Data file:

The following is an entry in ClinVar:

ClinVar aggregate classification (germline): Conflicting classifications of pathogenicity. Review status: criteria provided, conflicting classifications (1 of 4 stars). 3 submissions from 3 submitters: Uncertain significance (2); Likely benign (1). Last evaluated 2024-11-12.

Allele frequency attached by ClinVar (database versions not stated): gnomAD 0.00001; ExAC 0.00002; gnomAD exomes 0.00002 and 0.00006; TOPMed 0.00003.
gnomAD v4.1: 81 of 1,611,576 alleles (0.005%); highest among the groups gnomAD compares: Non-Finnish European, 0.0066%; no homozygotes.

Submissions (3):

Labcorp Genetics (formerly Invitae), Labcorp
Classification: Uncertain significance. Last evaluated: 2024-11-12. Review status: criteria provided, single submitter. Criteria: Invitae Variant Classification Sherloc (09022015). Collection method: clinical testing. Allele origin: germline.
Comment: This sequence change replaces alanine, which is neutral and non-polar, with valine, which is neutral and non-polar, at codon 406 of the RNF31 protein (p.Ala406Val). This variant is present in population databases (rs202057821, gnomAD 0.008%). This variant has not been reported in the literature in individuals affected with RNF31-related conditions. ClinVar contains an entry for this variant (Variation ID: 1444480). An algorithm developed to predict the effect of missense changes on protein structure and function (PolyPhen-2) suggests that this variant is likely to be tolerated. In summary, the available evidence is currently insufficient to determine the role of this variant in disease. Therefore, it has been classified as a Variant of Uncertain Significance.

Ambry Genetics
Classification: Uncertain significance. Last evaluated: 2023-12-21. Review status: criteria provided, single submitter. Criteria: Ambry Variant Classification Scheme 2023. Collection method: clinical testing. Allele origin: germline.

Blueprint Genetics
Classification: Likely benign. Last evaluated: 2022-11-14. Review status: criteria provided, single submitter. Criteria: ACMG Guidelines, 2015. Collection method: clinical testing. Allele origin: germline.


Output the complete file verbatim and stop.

The following is an entry in ClinVar:

ClinVar aggregate classification (germline): Conflicting classifications of pathogenicity. Review status: criteria provided, conflicting classifications (1 of 4 stars). 3 submissions from 3 submitters: Uncertain significance (2); Likely benign (1). Last evaluated 2024-11-12.

Allele frequency attached by ClinVar (database versions not stated): gnomAD 0.00001; ExAC 0.00002; gnomAD exomes 0.00002 and 0.00006; TOPMed 0.00003.
gnomAD v4.1: 81 of 1,611,576 alleles (0.005%); highest among the groups gnomAD compares: Non-Finnish European, 0.0066%; no homozygotes.

Submissions (3):

Labcorp Genetics (formerly Invitae), Labcorp
Classification: Uncertain significance. Last evaluated: 2024-11-12. Review status: criteria provided, single submitter. Criteria: Invitae Variant Classification Sherloc (09022015). Collection method: clinical testing. Allele origin: germline.
Comment: This sequence change replaces alanine, which is neutral and non-polar, with valine, which is neutral and non-polar, at codon 406 of the RNF31 protein (p.Ala406Val). This variant is present in population databases (rs202057821, gnomAD 0.008%). This variant has not been reported in the literature in individuals affected with RNF31-related conditions. ClinVar contains an entry for this variant (Variation ID: 1444480). An algorithm developed to predict the effect of missense changes on protein structure and function (PolyPhen-2) suggests that this variant is likely to be tolerated. In summary, the available evidence is currently insufficient to determine the role of this variant in disease. Therefore, it has been classified as a Variant of Uncertain Significance.

Ambry Genetics
Classification: Uncertain significance. Last evaluated: 2023-12-21. Review status: criteria provided, single submitter. Criteria: Ambry Variant Classification Scheme 2023. Collection method: clinical testing. Allele origin: germline.

Blueprint Genetics
Classification: Likely benign. Last evaluated: 2022-11-14. Review status: criteria provided, single submitter. Criteria: ACMG Guidelines, 2015. Collection method: clinical testing. Allele origin: germline.